Mineral transport involves the epithelial permeability which is tightly related to the type and properties of TJ. During amelogenesis, secretory ameloblast TJ are responsible for restricted paracellular access to the enamel compartment. The paracellular permeability (tightness) of the ameloblast layer depends on the composition of TJ relying on claudin proteins. Hence, a combination of different claudins may either allow some paracellular ion passage or restrict this passage (Denker and Sabath, 2011; Bronckers, 2017). To date, 11 claudins have been identified in the tooth germ at various developmental stages (Ohazama and Sharpe, 2007; Bardet et al., 2016; Yamaguti et al., 2017). We recently associated the abrogation of a pore function and a dental disorder. Indeed, we demonstrated that loss-of-function mutations in Claudin-16 and -19 (CLDN16 and 19) genes, initially identified to cause Familial Hypomagnesemia with Hypercalciuria and Nephrocalcinosis (FHHNC), also resulted in Amelogenesis Imperfecta (AI) (Bardet et al., 2016; Yamaguti et al., 2017). At the time of this discovery, it was acknowledged that claudin-16 and -19 were mainly expressed in the thick ascending limb of Henle loop in the kidney, suggesting that the AI diagnosed in patients with FHHNC was a consequence of the disturbed mineral homeostasis. However, we were able to show that claudin-16 and claudin-19 were also expressed in the ameloblast TJ, indicating that the AI diagnosed in patients with FHHNC was an intrinsic consequence of the Claudin mutation. Furthermore, studying Claudin-16 Knockout (KO) mice, we showed that the structure of ameloblast TJ was altered.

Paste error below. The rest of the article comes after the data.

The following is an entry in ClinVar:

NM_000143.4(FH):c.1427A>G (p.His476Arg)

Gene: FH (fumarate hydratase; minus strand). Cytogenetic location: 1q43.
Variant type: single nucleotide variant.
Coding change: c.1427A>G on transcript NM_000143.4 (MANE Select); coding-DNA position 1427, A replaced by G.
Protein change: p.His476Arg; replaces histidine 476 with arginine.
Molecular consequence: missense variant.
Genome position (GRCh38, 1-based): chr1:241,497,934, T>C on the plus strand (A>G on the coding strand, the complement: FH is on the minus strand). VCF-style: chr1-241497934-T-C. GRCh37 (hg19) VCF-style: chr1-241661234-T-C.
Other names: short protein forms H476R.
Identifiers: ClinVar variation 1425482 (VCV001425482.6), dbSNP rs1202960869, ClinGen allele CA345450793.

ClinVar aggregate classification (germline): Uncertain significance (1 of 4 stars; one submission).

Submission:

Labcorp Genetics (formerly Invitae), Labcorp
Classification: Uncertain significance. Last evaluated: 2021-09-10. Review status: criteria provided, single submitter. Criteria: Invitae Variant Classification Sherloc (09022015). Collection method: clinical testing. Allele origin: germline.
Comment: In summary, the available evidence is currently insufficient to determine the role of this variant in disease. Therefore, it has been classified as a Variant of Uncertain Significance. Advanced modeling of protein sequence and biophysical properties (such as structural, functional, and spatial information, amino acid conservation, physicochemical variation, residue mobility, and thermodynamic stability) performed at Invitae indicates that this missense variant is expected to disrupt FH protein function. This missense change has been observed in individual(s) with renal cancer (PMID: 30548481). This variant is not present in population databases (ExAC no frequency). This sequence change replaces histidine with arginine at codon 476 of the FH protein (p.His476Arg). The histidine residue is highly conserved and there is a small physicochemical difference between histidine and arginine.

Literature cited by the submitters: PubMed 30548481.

Claudin-3, which is expressed in epithelia of a wide variety of organs such as intestine, kidney, liver, skin, and lung, acts as a barrier-forming TJ protein (Milatz et al., 2010; Gunzel and Yu, 2013). To analyze the substantial role of a barrier-forming TJ protein in amelogenesis, we explored the dental phenotype of Claudin-3 KO mice using the methods previously described in Bardet et al. (2016) (ethical agreement D92-049-01). We first determined that, similar to claudin-16 and claudin-19 (Bardet et al., 2016; Yamaguti et al., 2017), claudin-3 was expressed in the tooth germ and located in the TJ at the apical end of secretory ameloblasts (Figures 1A,B). Dental examination of adult Claudin-3 KO mice revealed a lower enamel volume in molars when compared to WT mice and a mineralization delay in the continuously growing incisor (Figure 1C). At the structural level, when examining the forming enamel in the intrabony part of the incisor, we observed normally formed prisms by scanning electron microscopy in Claudin-3 KO mice (Figure 1D). However, transmission electron microscopy (TEM) analysis of tooth germs showed altered TJ structure in Claudin-3 KO ameloblasts displaying thicker and packed structures compared to the thin intermediate line observed in the WT mice (Figure 1D). At the molecular level, enamel matrix formation was disturbed by claudin-3 deficiency, manifesting by an accumulation of enamel proteins further confirmed by Western blot analysis of the protein extracts of the soft part of the growing incisor (Figure 1E). Thus, claudin-3 protein loss-of-function disturbs amelogenesis similar to claudin-16 loss-of-function, where accumulation of enamel matrix protein led to Amelogenesis Imperfecta (Bardet et al., 2016).